Good Night, and Good Luck…

Yesterday I saw Good Night, and Good Luck and I was struck by Edward R. Murrow‘s speech that both begins and ends the film. Murrow’s investigative journalism was controversial and innovative in the 50s and 60s. He attacked his stories with a passion that was rooted deeply in his heart and morals, to bring real news to the people via the television set. Here is a snippet from the end of his speech at the RTNDA Convention in Chicago October 15, 1958:

    To those who say people wouldn’t look; they wouldn’t be interested; they’re too complacent, indifferent and insulated, I can only reply: There is, in one reporter’s opinion, considerable evidence against that contention. But even if they are right, what have they got to lose? Because if they are right, and this instrument is good for nothing but to entertain, amuse and insulate, then the tube is flickering now and we will soon see that the whole struggle is lost.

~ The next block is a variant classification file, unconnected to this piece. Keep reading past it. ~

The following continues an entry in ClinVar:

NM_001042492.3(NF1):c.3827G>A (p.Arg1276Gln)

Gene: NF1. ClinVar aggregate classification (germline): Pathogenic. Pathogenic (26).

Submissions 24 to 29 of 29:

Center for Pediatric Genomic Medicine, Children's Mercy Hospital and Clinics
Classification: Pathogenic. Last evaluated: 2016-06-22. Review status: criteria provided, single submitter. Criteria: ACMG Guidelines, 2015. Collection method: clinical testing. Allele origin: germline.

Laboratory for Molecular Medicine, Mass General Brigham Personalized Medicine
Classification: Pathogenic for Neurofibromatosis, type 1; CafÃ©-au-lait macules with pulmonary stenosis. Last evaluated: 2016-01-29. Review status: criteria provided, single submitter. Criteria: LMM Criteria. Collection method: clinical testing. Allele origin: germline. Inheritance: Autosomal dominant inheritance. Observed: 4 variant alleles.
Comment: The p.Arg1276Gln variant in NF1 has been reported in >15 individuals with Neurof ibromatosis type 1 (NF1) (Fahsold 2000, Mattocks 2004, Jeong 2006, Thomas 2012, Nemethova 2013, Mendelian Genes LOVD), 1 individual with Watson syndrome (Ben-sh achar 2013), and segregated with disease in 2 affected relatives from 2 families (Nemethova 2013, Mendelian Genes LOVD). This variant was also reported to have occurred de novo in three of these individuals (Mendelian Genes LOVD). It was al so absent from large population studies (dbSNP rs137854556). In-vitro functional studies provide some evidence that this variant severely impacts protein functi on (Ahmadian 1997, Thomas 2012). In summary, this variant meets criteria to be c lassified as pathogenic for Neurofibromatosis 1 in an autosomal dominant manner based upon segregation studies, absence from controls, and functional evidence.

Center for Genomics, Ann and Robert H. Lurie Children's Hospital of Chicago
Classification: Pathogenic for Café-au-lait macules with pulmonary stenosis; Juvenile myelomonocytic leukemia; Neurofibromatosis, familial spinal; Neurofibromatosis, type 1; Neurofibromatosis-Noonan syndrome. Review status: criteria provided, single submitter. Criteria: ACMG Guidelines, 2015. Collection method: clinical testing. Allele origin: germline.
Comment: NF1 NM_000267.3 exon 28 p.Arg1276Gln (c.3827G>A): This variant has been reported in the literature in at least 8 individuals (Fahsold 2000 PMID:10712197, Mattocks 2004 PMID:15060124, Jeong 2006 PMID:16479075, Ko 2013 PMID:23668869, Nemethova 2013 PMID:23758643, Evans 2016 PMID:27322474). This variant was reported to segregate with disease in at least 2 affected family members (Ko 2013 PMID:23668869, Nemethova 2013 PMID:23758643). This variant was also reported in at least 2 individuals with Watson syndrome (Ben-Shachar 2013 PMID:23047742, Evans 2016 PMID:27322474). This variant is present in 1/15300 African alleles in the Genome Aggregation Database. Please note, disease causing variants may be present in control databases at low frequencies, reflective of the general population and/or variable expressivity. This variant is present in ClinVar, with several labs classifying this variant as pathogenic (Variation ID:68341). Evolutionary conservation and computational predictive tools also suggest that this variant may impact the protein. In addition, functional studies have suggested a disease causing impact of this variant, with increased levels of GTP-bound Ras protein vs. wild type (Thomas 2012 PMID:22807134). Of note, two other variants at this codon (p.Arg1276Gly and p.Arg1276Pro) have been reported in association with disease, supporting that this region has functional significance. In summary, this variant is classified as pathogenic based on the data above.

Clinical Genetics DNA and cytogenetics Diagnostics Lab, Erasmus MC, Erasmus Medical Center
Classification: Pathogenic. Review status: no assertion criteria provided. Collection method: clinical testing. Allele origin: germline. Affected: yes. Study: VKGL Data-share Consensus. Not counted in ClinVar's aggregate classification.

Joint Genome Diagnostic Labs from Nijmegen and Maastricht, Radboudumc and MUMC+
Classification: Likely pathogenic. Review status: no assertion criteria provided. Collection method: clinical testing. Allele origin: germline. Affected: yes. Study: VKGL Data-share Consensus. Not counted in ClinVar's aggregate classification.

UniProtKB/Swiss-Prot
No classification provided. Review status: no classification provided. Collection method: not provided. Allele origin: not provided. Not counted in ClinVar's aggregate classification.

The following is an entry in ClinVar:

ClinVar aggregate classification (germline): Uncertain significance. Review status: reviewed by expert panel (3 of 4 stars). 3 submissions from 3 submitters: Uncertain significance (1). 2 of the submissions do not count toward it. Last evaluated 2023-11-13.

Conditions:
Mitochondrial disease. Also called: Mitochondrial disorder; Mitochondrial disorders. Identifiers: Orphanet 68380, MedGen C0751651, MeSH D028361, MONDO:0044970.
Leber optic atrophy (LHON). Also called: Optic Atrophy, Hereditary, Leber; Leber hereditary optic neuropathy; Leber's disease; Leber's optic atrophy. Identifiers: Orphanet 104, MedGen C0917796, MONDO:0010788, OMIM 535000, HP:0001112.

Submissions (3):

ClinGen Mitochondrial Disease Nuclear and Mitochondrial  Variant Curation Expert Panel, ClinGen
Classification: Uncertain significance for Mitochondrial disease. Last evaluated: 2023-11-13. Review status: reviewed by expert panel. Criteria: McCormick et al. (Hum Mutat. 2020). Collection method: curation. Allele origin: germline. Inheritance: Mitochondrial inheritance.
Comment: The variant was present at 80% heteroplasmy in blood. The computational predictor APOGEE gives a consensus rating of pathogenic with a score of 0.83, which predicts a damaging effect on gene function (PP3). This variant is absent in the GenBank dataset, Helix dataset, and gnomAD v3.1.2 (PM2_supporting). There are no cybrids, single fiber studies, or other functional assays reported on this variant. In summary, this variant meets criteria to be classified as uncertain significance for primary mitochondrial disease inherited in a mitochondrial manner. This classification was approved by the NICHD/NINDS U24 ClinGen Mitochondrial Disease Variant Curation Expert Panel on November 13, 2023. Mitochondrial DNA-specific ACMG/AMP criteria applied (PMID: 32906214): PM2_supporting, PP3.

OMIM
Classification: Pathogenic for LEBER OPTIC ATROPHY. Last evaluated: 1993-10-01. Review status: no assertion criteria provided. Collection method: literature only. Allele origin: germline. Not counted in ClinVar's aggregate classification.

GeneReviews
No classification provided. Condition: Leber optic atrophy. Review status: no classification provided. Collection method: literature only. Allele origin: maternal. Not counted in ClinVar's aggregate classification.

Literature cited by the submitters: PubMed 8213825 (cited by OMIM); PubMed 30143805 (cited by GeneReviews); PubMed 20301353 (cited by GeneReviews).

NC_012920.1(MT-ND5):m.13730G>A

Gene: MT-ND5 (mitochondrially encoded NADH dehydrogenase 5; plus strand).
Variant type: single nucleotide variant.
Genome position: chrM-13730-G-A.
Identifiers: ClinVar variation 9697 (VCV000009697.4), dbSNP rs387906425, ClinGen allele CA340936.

This instrument can teach, it can illuminate; yes, and it can even inspire. But it can do so only to the extent that humans are determined to use it to those ends. Otherwise it is merely wires and lights in a box. There is a great and perhaps decisive battle to be fought against ignorance, intolerance and indifference. This weapon of television could be useful.

To read his whole speech go here.

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